This very straight forward probability question is somehow confusing to me. The box contains $3$ maple donuts, $1$ choc donut, and $2$ glazed. One donut is chosen randomly without replacement and then a second is chosen.

Q1: Create an organized list to represent the sample space for this situation.

In this situation I would think that the order of choice does not matter as you come away with two donuts and the order in which they were chosen does not matter. So, I get $15$ items in the sample space. This is the same number I would get if I were to use the mathematical combination computation of $6$ items taken $2$ at a time. In other words unordered sampling without replacement. My tree matches with the combination of $6$ taken $2$ at a time. $15$ possible ways.

Note: I assume that the $3$ maple donuts are indistinguishable; same with $2$ glazed.

I get stuck when the problem then says, "Use the counting principle to find how many different ways the two donuts can be chosen."

This would seem to indicate that since the first donut can be chosen $6$ different ways and the second donut $5$ different ways I would get $30$. This I know is the answer if I were to chose $2$ donuts from $6$ where order matters (permutation). However, it would seem to me that order does NOT matter in this case.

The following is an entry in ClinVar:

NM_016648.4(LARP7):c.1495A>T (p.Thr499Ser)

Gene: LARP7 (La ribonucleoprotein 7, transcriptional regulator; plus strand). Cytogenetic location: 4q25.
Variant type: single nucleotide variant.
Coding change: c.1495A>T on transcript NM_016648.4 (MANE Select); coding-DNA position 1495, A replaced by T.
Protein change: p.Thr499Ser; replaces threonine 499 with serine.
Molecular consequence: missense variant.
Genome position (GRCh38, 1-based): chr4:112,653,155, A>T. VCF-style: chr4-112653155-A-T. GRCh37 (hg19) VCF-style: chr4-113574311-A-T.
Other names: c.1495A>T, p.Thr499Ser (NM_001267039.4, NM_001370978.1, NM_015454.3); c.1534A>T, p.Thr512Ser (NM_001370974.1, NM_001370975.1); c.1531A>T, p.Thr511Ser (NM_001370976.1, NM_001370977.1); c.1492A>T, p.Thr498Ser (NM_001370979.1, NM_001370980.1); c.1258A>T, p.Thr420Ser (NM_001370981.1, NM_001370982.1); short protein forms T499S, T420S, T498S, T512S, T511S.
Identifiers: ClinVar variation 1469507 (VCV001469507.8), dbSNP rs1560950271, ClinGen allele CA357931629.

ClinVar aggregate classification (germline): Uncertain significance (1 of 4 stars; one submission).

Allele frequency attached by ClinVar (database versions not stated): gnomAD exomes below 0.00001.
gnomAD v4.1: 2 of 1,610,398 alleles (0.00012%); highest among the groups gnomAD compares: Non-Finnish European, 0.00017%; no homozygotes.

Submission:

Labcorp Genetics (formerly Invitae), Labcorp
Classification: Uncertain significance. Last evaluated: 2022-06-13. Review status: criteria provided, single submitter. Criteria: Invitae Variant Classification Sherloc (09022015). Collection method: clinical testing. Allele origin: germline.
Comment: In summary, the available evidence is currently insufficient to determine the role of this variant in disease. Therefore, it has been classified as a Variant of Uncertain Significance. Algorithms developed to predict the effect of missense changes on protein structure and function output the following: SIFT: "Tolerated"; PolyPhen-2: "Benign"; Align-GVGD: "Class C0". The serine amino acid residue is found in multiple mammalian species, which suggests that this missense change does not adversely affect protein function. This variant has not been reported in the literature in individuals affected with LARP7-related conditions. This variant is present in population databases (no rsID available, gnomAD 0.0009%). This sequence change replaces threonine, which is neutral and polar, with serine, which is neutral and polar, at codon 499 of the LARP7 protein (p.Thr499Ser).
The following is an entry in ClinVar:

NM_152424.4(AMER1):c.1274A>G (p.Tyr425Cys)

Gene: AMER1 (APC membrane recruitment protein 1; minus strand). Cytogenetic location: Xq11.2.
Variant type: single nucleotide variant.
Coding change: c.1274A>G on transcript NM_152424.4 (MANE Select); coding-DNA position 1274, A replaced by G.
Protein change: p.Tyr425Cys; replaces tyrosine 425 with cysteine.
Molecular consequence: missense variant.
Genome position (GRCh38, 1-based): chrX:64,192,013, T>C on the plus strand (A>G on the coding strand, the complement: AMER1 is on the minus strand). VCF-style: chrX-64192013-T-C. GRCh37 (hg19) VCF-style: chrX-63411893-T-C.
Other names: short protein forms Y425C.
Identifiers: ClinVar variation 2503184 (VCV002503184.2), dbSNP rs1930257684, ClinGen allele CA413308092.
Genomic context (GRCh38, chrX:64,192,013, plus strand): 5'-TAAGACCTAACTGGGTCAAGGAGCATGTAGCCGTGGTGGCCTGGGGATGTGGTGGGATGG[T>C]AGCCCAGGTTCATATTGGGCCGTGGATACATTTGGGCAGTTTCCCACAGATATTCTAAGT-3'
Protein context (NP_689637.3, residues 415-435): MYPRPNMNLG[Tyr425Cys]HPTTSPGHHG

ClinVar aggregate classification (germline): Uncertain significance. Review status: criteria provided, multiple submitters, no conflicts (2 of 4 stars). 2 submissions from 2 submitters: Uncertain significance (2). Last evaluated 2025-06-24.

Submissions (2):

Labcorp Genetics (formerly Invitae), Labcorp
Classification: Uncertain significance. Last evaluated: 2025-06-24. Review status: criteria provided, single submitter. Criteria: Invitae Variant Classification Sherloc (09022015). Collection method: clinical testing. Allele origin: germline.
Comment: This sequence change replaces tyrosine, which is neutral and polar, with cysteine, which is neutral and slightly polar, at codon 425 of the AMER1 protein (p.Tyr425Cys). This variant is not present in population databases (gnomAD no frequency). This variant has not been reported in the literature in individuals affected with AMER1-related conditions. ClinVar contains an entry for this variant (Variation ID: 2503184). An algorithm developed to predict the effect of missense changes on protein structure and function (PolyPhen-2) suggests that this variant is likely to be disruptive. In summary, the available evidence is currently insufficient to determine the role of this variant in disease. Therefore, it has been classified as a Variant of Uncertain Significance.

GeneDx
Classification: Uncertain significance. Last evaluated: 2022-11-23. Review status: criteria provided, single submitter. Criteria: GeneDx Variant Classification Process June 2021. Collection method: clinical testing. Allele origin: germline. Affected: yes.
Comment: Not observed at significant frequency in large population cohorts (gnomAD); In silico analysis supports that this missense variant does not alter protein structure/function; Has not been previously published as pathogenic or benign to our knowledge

How can I use the fundamental counting principle in this case to get $15$ ways? Or is the real answer $30$?


The wording

"One donut is chosen randomly without replacement and then a second is chosen."

suggests that the order in which the donuts are chosen matters. Therefore, your sample space consists of ordered pairs of the form (first donut selected, second donut selected). As you observed, there are six possible selections for the first donut and five possible selections for the second donut, giving $6 \cdot 5 = 30$ outcomes in your sample space.

If you were interested in the probability that both selected donuts were maple donuts, you would have $3 \cdot 2 = 6$ favorable cases, giving $$\Pr(\text{both maple}) = \frac{3 \cdot 2}{6 \cdot 5} = \frac{1}{5}$$ That said, the same answer is obtained if the order in which the donuts are selected does not matter. As you noted, there are $\binom{6}{2}$ ways to select a subset of two of the six donuts. Of these, $\binom{3}{2}$ such choices result in the selection of two maple donuts. Hence, $$\Pr(\text{both maple}) = \frac{\dbinom{3}{2}}{\dbinom{6}{2}} = \frac{1}{5}$$ You will obtain the same probabilities regardless of whether your sample space consists of ordered pairs or two-element subsets, but the way the first question is worded and the reference to the Fundamental Counting Principle in the second question suggests that the order in which the donuts are selected matters, which is why I took the sample space to be the set of ordered pairs.

  • 1
    $\begingroup$ Thank you for taking the time to answer this for me! It’s very clear now why order does matter. People like you who take the time to answer these less complex, yet important questions REALLY help other students! $\endgroup$ – user163862 Sep 28 '20 at 16:59

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